Auto manufacturers or component suppliers often work with organizations such as Intertek, which tests, inspects and certifies products to ensure they meet quality, health, environmental, safety, and social accountability standards. Intertek provides VOC and aldehyde-ketone emission testing for materials and products. It captures and identifies gaseous VOC constituents emitted from test samples, and provides a summary of the VOCs analyses so that an engineering judgment can be made as to the usability of the material.

With increasing regulations and stricter specification guidelines for the presence of VOCs in industrial adhesives and sealants, converters and OEMs need to partner with a reliable technical PSA supplier that can produce product solutions to effectively meet their needs while guaranteeing a sustainable, environmentally friendly outcome.

Going 100% Solids

To meet industry and market demands for greener, cleaner adhesives, converters and OEMs should seek a PSA supplier that specializes in 100% solids adhesive coating technology. This adhesive coating technology uses a 100% solvent-free coating method and can be applied to both acrylic- and rubber-based adhesive systems.

In comparison, other common PSA coating technologies include emulsion acrylic adhesives and solvent adhesives. With emulsion acrylic coating, the PSA is dispersed in water to achieve a coatable viscosity. With solvent coating, the PSA is dissolved in a solution of VOCs until a coatable viscosity is achieved.

The problem with solvent coating techniques in relation to environmental sustainability is they do not guarantee a VOC-free adhesive solution. What’s more, the manufacturing processes are more extensive than that of the 100% solids method.

Emulsion and solvent coating technologies require long,
gas-fired ovens to drive off the water or the solvent. Line speeds tend to be slower because of EPA and Occupational Safety and Health Administration (OSHA) regulations. In addition, specific to solvent-based PSAs, product cost can be unstable as the cost to produce solvent PSAs is directly related to the cost of petroleum.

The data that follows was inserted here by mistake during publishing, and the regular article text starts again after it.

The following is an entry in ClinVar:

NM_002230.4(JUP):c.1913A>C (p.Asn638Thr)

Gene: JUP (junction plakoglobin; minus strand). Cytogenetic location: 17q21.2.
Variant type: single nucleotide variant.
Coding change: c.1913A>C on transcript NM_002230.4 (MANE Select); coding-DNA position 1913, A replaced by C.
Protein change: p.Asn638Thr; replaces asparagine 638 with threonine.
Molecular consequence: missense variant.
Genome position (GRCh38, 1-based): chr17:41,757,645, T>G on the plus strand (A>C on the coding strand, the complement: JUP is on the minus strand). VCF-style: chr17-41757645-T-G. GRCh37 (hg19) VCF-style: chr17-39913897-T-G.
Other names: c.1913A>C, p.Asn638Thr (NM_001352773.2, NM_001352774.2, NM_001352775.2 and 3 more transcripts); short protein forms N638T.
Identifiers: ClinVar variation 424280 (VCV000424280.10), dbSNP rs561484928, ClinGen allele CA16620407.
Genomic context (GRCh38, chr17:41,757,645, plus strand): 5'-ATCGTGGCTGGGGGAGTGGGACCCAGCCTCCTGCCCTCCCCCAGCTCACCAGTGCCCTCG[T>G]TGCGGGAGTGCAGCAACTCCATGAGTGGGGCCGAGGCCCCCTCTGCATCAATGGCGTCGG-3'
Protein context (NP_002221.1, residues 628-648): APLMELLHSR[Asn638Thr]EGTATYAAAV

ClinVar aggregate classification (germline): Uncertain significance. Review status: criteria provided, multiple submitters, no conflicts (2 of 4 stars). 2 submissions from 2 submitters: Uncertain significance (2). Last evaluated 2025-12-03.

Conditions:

100% solids coating technology offers clear environmental and economic advantages. Adhesives are rubber based (also known as hot melt) or acrylic based. With hot melt, the adhesive is heated to reduce viscosity then melted into a coated, molten form. In the case of acrylic, adhesives are a lower molecular weight and coated at room temperature (or slightly elevated temperature) using UV or electron-beam radiation to cure the adhesive.

Along with delivering ultra-low levels of VOC out-gassing, migration and residuals, 100% solids adhesives offer:

  • Excellent optical properties
  • Adhesion performance typical of traditional solvent acrylics, with a superior balance of adhesive properties
  • Inert and non-fluorescing features
  • Adhesive thickness greater than 5 mils, if needed
  • A wide temperature range and high-temperature resistance that is better than solvent acrylics (up to 425°F)
  • Precise deposition control
  • Excellent solvent, chemical and plasticizer resistance

In addition, 100% solids adhesives tout an extremely efficient and cost-effective manufacturing process. For example, the cost of natural gas or petroleum for production is eliminated, as ovens are not required. In addition, retained solvents do not need to be measured in order to meet EPA regulations, thus enabling faster line speeds—and delivering the customer a greener product at a more stable price with consistent product availability.